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I want to redirect a .txt file from the command line into an exetuable written in D.

$ ./myprogram < data.txt

This text file consist of numbers that I want to print to the screen. So far, my program consists of this:

import std.stdio, std.file;

void main(string[] args) {

    string file = args[2];
    writeln(read(file));
}

But this is not correct; could someone explain me how redirects work and how I transfer the data in to my D program?

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2 Answers 2

up vote 8 down vote accepted

You can use stdin to read input like that:

import std.stdio, std.file;

void main(string[] args)
{
    foreach (line; stdin.byLine())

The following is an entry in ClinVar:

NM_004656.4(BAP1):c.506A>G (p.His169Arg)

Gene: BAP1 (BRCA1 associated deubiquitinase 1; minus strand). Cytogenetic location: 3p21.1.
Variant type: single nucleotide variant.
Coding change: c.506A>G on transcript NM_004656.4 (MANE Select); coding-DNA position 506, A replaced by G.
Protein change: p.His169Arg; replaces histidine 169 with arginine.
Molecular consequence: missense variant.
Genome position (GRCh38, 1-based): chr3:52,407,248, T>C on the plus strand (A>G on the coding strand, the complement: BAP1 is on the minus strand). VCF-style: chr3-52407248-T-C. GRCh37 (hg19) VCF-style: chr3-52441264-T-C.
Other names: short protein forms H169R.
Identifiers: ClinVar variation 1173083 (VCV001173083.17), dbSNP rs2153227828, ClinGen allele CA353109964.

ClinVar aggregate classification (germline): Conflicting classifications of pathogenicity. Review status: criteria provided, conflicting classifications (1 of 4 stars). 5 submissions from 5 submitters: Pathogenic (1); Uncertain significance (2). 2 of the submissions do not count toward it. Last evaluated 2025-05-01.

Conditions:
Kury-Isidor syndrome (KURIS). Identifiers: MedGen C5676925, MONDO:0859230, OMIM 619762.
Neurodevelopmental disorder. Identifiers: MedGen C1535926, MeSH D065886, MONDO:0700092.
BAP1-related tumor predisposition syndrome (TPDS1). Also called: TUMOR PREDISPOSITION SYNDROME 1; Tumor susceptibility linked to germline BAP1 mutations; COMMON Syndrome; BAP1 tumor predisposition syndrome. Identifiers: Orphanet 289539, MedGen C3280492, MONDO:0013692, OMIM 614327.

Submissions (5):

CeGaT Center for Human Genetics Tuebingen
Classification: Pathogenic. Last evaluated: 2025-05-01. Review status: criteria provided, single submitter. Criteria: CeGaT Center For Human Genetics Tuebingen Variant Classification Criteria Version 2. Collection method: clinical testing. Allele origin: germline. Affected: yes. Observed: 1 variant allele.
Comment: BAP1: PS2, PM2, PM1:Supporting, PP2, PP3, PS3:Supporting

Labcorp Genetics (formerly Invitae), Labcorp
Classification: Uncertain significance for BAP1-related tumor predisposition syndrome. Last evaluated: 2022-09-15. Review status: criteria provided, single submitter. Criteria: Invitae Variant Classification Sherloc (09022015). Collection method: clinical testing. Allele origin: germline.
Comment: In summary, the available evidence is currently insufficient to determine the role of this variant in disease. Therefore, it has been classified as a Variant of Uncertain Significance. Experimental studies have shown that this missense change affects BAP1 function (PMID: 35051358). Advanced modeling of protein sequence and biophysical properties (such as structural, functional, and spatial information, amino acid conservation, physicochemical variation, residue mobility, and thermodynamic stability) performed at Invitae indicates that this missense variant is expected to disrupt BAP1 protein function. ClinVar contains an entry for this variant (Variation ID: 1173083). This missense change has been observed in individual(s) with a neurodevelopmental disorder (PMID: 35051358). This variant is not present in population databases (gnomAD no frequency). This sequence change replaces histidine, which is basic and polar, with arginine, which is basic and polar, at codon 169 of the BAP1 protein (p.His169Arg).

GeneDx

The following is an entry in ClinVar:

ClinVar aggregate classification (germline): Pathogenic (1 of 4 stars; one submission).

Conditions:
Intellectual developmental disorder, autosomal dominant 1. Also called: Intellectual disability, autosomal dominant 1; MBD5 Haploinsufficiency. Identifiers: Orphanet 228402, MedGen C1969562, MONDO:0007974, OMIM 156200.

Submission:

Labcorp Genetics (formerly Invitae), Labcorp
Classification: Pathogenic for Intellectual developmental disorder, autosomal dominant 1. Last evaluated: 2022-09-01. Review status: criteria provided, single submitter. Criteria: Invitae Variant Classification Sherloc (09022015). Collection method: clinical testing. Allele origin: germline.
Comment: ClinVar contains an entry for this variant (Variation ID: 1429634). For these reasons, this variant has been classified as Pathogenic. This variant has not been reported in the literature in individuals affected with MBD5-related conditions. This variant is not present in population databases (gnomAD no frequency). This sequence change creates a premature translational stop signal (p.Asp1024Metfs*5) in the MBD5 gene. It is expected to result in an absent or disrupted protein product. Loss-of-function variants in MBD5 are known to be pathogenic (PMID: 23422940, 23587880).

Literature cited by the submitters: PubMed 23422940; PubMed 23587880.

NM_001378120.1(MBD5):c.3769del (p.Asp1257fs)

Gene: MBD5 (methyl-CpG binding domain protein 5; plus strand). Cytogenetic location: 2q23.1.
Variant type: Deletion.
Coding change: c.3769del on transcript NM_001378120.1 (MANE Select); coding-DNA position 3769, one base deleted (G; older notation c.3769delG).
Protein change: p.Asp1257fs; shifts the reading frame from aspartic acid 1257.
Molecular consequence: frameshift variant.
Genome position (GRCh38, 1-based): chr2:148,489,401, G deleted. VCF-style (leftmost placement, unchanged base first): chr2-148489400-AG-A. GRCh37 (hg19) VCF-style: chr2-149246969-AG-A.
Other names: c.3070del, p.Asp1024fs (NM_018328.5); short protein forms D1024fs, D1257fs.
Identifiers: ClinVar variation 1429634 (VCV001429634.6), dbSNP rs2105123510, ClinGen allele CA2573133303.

{
        writeln(line);
    }
}
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What you currently have tries to get the input file as an argument but your program never sees that because, when you do input redirection:

  1. The shell attaches that file to your input stream stdio; and
  2. The redirection bit is removed entirely from the command line before you get it.

In other words, when you do input redirection like that, the data shows up on the standard input stream and not via an argument.

Hence you will need to use readln or similar to get the data.

A classic way for UNIXy programs to handle this is to check their arguments. If one exists, it opens the file and processes that. If an argument is not given, it simply uses standard input.

That allows you to run your command in many different ways:

testprog                           # uses standard input (terminal).
testprog <myfile                   # uses standard input but from file.
testprog myfile                    # opens file and uses it.
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